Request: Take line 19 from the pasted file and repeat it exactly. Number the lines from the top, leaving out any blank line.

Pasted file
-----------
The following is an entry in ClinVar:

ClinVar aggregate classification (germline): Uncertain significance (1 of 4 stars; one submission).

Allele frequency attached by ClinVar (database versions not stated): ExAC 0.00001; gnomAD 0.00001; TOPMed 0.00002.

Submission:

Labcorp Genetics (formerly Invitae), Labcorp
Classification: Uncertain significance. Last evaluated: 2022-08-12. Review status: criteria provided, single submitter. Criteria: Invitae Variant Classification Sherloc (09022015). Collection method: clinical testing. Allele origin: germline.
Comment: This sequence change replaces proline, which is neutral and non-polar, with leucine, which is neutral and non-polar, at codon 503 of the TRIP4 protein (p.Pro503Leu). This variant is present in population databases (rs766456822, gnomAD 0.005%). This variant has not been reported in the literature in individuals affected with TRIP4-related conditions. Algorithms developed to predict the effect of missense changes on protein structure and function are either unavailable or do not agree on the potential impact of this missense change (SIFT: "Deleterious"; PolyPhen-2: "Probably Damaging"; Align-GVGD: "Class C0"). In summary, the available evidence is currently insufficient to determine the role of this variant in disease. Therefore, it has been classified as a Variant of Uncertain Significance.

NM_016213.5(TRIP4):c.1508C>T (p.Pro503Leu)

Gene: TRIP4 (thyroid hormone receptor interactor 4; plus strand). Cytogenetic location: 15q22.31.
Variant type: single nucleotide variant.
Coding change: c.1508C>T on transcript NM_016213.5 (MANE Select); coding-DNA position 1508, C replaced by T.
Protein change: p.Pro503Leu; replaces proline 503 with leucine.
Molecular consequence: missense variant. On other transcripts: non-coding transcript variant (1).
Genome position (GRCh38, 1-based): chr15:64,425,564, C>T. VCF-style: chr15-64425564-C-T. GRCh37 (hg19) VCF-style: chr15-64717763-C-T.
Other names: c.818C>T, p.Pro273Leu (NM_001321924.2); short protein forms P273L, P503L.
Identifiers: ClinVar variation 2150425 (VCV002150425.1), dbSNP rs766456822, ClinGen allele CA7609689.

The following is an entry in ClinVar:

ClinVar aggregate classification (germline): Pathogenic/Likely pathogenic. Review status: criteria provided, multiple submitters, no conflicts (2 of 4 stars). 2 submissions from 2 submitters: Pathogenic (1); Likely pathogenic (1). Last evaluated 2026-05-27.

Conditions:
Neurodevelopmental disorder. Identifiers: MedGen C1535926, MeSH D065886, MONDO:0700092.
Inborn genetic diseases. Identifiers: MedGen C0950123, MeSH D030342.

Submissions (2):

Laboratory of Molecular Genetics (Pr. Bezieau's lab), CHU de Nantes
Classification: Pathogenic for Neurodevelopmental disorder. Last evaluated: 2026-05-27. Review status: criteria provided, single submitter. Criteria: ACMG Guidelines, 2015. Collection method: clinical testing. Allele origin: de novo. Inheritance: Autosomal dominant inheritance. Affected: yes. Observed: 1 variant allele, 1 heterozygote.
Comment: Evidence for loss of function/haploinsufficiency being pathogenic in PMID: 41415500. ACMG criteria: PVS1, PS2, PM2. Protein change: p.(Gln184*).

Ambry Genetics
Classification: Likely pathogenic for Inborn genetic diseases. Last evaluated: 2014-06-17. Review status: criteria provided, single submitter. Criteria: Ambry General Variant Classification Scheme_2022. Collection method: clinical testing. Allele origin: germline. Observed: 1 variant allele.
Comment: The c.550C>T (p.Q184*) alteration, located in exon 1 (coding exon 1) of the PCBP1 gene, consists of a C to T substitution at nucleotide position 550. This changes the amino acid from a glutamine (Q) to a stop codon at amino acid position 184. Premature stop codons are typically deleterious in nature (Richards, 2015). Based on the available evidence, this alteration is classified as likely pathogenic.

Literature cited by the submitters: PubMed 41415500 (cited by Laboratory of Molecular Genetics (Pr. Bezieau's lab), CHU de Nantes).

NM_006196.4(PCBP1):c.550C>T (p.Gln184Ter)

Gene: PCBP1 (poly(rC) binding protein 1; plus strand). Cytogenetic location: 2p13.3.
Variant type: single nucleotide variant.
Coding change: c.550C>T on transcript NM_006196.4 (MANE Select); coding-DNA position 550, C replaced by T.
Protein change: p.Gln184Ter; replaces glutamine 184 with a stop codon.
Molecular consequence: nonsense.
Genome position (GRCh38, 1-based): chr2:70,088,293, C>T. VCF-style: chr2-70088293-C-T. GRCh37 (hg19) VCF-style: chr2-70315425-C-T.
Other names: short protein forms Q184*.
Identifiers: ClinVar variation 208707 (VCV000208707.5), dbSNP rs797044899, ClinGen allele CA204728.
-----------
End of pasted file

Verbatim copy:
Conditions: